When I’m not throwing myself into cookbooks or food blogs, one of my secret hobbies is reading fashion blogs. I’m completely fascinated by women who know how to mix colors, fabrics, and textures. Women who know exactly how to tie a scarf to perfectly complement an outfit and who can layer clothing and not end up looking like they’re preparing for a snow storm (at least, that’s always my problem). Creating outfits it a lot like art and when it comes to dressing myself, even though I’m well into adulthood I’m somehow still getting the hang of it.
In the past few months I’ve been spending so much time researching closet staples and how to create a basic wardrobe that I even considered starting my own clothing blog. (side note: I decided it would have to be called “In Sonnet’s Closet.” hehe) Then I came to my senses and realized that even though I’m fascinated by clothing, readers would probably be bored of seeing how many ways I can wear a grey Old Navy tee-shirt with jeans.
The cool thing that I’ve learned about fashion though is that it’s all about remixing pieces and using them in new and unexpected ways. And, surprisingly in this sense, it’s a lot like cooking.
When I create a recipe, I usually start with seasonal produce. Seasonal produce is always my focal piece. From there I decide what flavors and textures I want to create in the dish and what cooking method would work best. And a gal can never forget accessories in the kitchen (aka herbs and spices).
In this recipe, I like to think of carrots as a basic grey tee. Sure, it could be bland and boring, but with the right accessories it doesn’t have to be. So this Labor Day weekend, spice things up a bit. Grab some carrots, throw them on the grill, and top them off with a simple basil vinaigrette. Maybe I can’t help you with your wardrobe, but I can always suggest something new in the kitchen.
Do you remember the dad in My Big Fat Greek Wedding and his obsession with Windex? …Have a zit? Put some Windex on it. Unwanted mole? Put some Windex on it. Any weird physical ailment? Put some Windex on it.
Today I realized that I am that guy. But instead of being obsessed with Windex, I’m obsessed with fermented foods.
Have a stomachache? Eat some sauerkraut. Indigestion after meal? Eat some sauerkraut. Fatigue? Eat some sauerkraut. If you’re not into fermented foods yet, I think you will be soon.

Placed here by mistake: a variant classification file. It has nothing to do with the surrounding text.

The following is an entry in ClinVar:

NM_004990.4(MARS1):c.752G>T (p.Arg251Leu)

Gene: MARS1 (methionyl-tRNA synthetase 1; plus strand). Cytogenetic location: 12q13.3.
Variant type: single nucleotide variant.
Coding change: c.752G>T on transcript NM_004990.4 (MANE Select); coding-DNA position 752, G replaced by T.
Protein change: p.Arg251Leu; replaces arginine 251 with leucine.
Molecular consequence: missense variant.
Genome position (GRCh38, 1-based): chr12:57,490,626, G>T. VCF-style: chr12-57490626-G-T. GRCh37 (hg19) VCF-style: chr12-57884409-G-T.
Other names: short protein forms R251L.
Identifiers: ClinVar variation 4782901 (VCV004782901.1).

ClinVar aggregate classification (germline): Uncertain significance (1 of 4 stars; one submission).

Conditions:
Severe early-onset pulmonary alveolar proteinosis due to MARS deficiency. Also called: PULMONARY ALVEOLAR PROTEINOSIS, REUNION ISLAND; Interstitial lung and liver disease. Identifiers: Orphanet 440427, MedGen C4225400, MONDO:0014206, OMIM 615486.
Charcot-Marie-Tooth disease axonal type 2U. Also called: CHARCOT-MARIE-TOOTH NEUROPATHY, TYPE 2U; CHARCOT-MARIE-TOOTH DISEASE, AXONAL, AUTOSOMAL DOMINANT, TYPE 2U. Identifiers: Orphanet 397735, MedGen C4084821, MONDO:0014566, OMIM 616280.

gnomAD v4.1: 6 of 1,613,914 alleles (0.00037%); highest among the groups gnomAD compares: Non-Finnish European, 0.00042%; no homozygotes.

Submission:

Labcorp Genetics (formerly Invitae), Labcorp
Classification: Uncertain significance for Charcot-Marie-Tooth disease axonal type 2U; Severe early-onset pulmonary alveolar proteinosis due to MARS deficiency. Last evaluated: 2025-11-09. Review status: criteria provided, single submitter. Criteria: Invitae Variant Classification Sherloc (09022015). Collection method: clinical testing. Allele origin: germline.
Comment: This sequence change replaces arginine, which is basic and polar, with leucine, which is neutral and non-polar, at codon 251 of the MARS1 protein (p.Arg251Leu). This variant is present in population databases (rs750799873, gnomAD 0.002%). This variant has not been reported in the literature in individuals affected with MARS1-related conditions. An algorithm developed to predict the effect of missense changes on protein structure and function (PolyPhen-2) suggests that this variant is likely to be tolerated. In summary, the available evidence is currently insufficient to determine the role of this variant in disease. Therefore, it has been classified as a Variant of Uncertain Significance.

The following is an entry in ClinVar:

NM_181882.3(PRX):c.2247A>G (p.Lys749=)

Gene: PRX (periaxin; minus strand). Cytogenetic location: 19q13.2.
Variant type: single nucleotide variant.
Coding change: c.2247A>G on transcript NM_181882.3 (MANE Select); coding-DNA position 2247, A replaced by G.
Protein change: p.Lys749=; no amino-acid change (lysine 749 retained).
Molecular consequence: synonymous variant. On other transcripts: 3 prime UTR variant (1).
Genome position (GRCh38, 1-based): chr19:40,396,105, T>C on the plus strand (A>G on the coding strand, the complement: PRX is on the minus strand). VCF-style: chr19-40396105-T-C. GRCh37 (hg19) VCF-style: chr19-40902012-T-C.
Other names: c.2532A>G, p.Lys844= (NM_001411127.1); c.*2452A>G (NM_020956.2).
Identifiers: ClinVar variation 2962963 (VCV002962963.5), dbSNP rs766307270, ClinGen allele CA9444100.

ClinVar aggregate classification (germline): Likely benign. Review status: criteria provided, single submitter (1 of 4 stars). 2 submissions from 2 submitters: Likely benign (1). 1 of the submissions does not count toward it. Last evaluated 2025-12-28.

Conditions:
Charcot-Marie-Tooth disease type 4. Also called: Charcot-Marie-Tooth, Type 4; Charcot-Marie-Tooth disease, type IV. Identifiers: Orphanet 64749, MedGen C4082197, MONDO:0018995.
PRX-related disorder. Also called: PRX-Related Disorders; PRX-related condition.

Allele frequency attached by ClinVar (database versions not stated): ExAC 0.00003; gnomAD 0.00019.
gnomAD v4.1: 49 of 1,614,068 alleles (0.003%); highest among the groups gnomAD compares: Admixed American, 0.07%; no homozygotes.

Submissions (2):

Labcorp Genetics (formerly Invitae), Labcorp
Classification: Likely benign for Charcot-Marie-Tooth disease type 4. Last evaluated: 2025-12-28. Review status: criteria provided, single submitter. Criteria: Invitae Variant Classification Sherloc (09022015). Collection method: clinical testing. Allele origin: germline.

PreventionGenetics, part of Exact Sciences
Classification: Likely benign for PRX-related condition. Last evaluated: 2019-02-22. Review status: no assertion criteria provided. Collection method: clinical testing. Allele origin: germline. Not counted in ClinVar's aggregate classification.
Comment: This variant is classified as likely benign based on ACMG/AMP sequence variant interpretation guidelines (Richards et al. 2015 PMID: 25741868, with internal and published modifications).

Fermented foods are a really important part of our diet and have been used in many cultures as a way to preserve foods and make them more digestible. Why are fermented foods important? Here’s the deal. We all have microflora (bacteria) in our intestine which is absolutely necessary to keep us healthy.
In the body, there is “good” bacteria and “bad” bacteria and it’s important to keep the “good” bacteria thriving. Fermented foods contain populations of the “good” bacteria that help to keep the microflora balanced. This is necessary because antibiotics are so prevalent in our world (especially in modern agriculture production) and they kill the bacteria in your body, regardless of whether it is “good” or “bad.”
One of my favorite tutorials I’ve created on this blog is a step-by-step post on how to make kimchi at home. I love this stuff. It’s so spicy and tangy and it goes great in fried rice and spicy kimchi soup! However, a lot of folks don’t like spicy foods so sauerkraut is a fabulous alternative. Since it’s summer and cabbage is in season, I thought I’d share a step-by-step tutorial to show you how to make sauerkraut!
It’s soo easy (I promise!) and once you get the hang of it you’ll be making it all the time. And, your tastebuds (and your digestion) will thank you! So, let’s get to it!
Before we dive into talking about this beautiful digestive aid juice, let’s talk about digestion for a moment. Shall we?
Why is digestion so important? Without going into a complicated biology lesson (which I probably would not be prepared to teach), let’s simply think of what our digestive system does for us: it breaks food down into smaller pieces so that our body can use this nourishment to build new cells and give us energy. It’s amazing what our bodies do for us on a daily basis!
Since our digestion is essential for maintaining a healthy and happy body, anything that we can do to help aid our digestive system will increase our overall health. For example, this might include eating more fermented foods like saurkraut or kimchi, drinking kombucha, or taking probiotics to help maintain healthy bacteria in our guts.